The Exaltation of the Cross as a regular feast day, however, is celebrated since 7th century.
We adore you and bless you Jesus, for by your cross and resurrection you have redeemed the world”, is prayed by most Christians with profound devotion. Those unfamiliar with Christianity are not only amazed but often shocked to see the figure of a man (Jesus), almost naked, nailed to and hanging on the cross. With a little research, one would find that two thousand years ago, the Romans punished a dreaded criminal by hanging him and leaving him to die on a cross. How come then that one such said “criminal” is honoured in churches and prayed to with unshakeable faith?
The cross has become an undisputable sign of Christianity. In the Christian liturgical calendar there are several feasts of the Cross, all of which honour the Cross used in the crucifixion of Jesus. While Good Friday is reserved for the day of Jesus’ crucifixion and death, other days celebrate the Cross itself, as that which brought salvation to individuals and the world. September 14, however, is a special day to exalt the Cross.
It is believed that Helena, the mother of Roman Emperor Constantine, both of whom had been converted to Christianity, discovered the Cross on which Jesus actually died. The historical account affirms that three crosses were found during excavations on Mount Calvary. In order to determine which the authentic cross of Jesus was (since two more crosses of thieves who hanged along with Jesus that Friday afternoon were found), they were brought in contact with a sick lady who became fully well by the touch of one of them. That was the year 328. The Exaltation of the Cross as a regular feast day, however, is celebrated since 7th century.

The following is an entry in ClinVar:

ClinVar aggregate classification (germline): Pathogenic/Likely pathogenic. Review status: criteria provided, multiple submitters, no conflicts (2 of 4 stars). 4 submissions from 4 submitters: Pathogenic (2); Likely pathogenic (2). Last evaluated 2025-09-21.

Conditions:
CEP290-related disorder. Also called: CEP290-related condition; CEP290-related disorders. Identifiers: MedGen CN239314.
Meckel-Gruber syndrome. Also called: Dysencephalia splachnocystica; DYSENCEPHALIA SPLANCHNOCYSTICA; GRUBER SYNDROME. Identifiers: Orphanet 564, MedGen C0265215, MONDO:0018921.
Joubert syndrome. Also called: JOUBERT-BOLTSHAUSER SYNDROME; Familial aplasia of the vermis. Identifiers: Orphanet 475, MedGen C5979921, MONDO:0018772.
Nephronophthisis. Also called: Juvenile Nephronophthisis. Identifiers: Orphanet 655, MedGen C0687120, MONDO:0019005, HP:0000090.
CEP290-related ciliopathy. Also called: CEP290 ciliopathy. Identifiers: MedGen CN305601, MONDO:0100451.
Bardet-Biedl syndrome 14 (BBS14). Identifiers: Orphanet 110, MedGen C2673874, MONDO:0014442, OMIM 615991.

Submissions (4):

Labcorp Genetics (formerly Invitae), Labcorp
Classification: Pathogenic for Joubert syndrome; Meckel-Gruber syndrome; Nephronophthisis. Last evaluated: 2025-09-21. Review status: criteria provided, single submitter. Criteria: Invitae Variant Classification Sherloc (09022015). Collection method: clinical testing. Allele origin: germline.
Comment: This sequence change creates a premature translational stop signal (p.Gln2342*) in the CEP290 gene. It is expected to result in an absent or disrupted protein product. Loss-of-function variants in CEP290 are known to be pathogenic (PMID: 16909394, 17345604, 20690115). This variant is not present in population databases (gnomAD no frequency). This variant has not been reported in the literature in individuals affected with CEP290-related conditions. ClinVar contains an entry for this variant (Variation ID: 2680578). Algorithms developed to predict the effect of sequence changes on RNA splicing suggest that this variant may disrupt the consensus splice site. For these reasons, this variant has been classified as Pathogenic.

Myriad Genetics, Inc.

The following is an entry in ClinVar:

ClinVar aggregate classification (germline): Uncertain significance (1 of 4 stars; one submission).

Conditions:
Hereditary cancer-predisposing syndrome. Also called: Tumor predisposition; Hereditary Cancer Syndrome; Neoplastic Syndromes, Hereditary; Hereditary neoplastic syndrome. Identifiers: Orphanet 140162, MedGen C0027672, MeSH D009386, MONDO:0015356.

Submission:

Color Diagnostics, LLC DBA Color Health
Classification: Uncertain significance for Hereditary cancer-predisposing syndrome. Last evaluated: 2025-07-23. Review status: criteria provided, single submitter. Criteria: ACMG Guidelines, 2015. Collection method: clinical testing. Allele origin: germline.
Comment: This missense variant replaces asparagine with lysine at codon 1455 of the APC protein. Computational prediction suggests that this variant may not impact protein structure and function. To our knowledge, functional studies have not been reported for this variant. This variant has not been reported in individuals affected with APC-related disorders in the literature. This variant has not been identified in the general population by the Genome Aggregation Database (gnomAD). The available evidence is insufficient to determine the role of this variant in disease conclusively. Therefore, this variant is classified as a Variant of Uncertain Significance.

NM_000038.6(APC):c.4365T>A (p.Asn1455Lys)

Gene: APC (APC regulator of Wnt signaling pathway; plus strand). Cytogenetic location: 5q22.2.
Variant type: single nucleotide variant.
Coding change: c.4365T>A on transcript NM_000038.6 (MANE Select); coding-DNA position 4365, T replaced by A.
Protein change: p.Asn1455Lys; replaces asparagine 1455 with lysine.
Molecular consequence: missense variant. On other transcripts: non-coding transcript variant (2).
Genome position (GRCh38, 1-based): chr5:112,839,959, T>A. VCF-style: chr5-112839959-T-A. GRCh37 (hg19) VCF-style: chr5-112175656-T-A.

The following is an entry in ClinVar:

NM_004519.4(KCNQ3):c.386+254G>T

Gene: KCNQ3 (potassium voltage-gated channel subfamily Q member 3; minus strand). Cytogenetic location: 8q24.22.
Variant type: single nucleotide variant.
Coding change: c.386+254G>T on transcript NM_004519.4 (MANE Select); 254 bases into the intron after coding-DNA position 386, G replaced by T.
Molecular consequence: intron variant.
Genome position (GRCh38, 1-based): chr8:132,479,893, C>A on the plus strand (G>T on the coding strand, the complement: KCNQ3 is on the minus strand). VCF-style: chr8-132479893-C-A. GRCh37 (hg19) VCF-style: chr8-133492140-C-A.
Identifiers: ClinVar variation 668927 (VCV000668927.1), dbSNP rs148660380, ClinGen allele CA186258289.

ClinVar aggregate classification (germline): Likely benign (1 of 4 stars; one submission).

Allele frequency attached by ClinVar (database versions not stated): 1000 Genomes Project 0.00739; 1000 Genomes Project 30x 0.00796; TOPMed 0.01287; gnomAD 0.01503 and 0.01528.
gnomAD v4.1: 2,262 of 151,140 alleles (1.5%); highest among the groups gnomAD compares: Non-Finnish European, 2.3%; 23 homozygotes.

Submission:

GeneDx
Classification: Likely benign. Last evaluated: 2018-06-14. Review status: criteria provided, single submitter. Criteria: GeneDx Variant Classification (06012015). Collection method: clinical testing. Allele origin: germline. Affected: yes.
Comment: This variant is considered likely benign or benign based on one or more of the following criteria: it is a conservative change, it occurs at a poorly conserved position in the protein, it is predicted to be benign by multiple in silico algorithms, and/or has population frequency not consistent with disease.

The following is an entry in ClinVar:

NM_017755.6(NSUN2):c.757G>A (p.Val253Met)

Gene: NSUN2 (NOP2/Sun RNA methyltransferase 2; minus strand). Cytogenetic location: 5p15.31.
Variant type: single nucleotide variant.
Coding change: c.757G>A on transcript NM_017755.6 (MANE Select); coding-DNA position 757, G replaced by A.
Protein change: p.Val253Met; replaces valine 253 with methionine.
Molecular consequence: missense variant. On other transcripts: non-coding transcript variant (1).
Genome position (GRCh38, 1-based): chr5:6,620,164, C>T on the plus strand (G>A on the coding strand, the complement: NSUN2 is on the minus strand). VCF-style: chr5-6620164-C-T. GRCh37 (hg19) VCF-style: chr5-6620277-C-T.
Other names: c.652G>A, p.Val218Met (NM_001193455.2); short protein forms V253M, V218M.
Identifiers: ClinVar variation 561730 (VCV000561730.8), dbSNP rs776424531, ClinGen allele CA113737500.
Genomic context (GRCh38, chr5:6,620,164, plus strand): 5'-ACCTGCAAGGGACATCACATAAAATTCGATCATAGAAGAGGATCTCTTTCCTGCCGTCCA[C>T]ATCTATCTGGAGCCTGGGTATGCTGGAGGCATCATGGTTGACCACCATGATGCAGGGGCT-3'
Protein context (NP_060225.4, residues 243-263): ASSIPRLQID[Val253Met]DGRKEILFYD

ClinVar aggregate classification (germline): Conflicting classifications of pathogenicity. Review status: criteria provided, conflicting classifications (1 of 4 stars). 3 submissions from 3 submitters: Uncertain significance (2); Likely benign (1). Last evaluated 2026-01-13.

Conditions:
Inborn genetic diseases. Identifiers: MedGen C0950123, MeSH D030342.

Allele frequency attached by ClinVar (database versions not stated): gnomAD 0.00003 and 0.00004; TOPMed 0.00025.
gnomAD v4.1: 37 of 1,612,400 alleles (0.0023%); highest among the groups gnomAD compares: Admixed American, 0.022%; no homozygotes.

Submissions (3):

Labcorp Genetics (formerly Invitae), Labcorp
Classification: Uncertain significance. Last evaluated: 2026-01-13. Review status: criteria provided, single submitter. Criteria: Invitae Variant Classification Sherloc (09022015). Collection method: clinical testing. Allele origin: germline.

While those are the technical details about the authentic Cross, it is nearly impossible to enumerate the deep personal significance Christians continue to draw from the Cross. It brings profound spiritual meaning to different people. Foremost, it is a sign of great contradiction, signifying simultaneously death and life, hate and love, violence and peace, accusation and forgiveness, brokenness and wholeness, defeat and victory and what have you.
For me personally, meditating on the mystery of the cross gives meaning to both the mental and the spiritual sufferings in my life. It teaches me obedience to God’s will and plan for me against my own desires for power and pleasure. Further, it brings me inner healing and peace. For, Jesus who, in shame and pain hung on it, invites humanity and addresses us all individually, saying: “Come to me, all you who are weary and burdened, and I will give you rest. Take my yoke upon you and learn from me, for I am gentle and humble in heart, and you will find rest for your souls. For my yoke is easy and my burden is light.”